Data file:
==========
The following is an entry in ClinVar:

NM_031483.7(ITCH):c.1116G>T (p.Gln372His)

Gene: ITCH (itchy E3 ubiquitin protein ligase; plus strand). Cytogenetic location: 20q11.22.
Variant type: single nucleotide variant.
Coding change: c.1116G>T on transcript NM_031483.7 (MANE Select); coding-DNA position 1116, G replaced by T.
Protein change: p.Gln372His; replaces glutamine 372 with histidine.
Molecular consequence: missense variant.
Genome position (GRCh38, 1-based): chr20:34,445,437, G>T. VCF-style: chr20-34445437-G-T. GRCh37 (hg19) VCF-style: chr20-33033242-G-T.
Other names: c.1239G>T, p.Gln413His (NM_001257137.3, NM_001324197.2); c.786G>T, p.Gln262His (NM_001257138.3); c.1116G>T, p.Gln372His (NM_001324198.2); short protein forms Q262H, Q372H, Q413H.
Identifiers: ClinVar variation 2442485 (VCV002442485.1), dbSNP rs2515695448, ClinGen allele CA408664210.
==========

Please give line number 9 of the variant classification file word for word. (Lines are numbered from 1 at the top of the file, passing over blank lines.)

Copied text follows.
Other names: c.1239G>T, p.Gln413His (NM_001257137.3, NM_001324197.2); c.786G>T, p.Gln262His (NM_001257138.3); c.1116G>T, p.Gln372His (NM_001324198.2); short protein forms Q262H, Q372H, Q413H.